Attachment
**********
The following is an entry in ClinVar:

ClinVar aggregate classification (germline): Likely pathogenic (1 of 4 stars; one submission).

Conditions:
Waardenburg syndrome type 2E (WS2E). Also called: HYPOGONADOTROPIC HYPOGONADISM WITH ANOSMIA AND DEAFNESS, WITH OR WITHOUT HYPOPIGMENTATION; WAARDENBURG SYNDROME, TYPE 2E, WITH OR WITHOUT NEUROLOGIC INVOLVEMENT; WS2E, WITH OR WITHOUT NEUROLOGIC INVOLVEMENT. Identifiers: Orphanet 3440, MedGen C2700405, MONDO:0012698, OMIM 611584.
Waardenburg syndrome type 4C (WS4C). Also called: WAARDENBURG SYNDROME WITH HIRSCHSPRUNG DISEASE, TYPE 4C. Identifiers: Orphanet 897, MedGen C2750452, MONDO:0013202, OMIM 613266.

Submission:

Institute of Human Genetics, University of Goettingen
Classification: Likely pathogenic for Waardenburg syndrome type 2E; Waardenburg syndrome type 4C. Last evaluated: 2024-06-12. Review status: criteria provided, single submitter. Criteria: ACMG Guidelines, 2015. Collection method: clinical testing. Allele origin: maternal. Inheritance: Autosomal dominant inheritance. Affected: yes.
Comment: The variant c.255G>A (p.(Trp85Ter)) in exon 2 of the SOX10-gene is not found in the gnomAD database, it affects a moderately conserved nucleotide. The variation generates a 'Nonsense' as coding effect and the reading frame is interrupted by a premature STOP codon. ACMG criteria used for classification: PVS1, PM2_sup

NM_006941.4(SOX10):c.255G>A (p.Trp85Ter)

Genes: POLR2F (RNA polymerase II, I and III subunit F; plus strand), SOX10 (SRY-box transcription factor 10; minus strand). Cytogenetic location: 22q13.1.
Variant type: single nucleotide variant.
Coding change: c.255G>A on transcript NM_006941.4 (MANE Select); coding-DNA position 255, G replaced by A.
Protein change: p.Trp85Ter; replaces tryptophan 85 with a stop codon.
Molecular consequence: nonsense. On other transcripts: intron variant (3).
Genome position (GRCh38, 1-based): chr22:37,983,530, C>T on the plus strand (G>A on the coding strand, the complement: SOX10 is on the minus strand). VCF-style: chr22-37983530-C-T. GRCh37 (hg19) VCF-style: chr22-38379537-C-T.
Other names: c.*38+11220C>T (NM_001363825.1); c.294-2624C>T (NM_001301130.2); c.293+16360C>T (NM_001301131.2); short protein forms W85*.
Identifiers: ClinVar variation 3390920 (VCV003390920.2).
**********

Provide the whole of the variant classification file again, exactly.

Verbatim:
The following is an entry in ClinVar:

ClinVar aggregate classification (germline): Likely pathogenic (1 of 4 stars; one submission).

Conditions:
Waardenburg syndrome type 2E (WS2E). Also called: HYPOGONADOTROPIC HYPOGONADISM WITH ANOSMIA AND DEAFNESS, WITH OR WITHOUT HYPOPIGMENTATION; WAARDENBURG SYNDROME, TYPE 2E, WITH OR WITHOUT NEUROLOGIC INVOLVEMENT; WS2E, WITH OR WITHOUT NEUROLOGIC INVOLVEMENT. Identifiers: Orphanet 3440, MedGen C2700405, MONDO:0012698, OMIM 611584.
Waardenburg syndrome type 4C (WS4C). Also called: WAARDENBURG SYNDROME WITH HIRSCHSPRUNG DISEASE, TYPE 4C. Identifiers: Orphanet 897, MedGen C2750452, MONDO:0013202, OMIM 613266.

Submission:

Institute of Human Genetics, University of Goettingen
Classification: Likely pathogenic for Waardenburg syndrome type 2E; Waardenburg syndrome type 4C. Last evaluated: 2024-06-12. Review status: criteria provided, single submitter. Criteria: ACMG Guidelines, 2015. Collection method: clinical testing. Allele origin: maternal. Inheritance: Autosomal dominant inheritance. Affected: yes.
Comment: The variant c.255G>A (p.(Trp85Ter)) in exon 2 of the SOX10-gene is not found in the gnomAD database, it affects a moderately conserved nucleotide. The variation generates a 'Nonsense' as coding effect and the reading frame is interrupted by a premature STOP codon. ACMG criteria used for classification: PVS1, PM2_sup

NM_006941.4(SOX10):c.255G>A (p.Trp85Ter)

Genes: POLR2F (RNA polymerase II, I and III subunit F; plus strand), SOX10 (SRY-box transcription factor 10; minus strand). Cytogenetic location: 22q13.1.
Variant type: single nucleotide variant.
Coding change: c.255G>A on transcript NM_006941.4 (MANE Select); coding-DNA position 255, G replaced by A.
Protein change: p.Trp85Ter; replaces tryptophan 85 with a stop codon.
Molecular consequence: nonsense. On other transcripts: intron variant (3).
Genome position (GRCh38, 1-based): chr22:37,983,530, C>T on the plus strand (G>A on the coding strand, the complement: SOX10 is on the minus strand). VCF-style: chr22-37983530-C-T. GRCh37 (hg19) VCF-style: chr22-38379537-C-T.
Other names: c.*38+11220C>T (NM_001363825.1); c.294-2624C>T (NM_001301130.2); c.293+16360C>T (NM_001301131.2); short protein forms W85*.
Identifiers: ClinVar variation 3390920 (VCV003390920.2).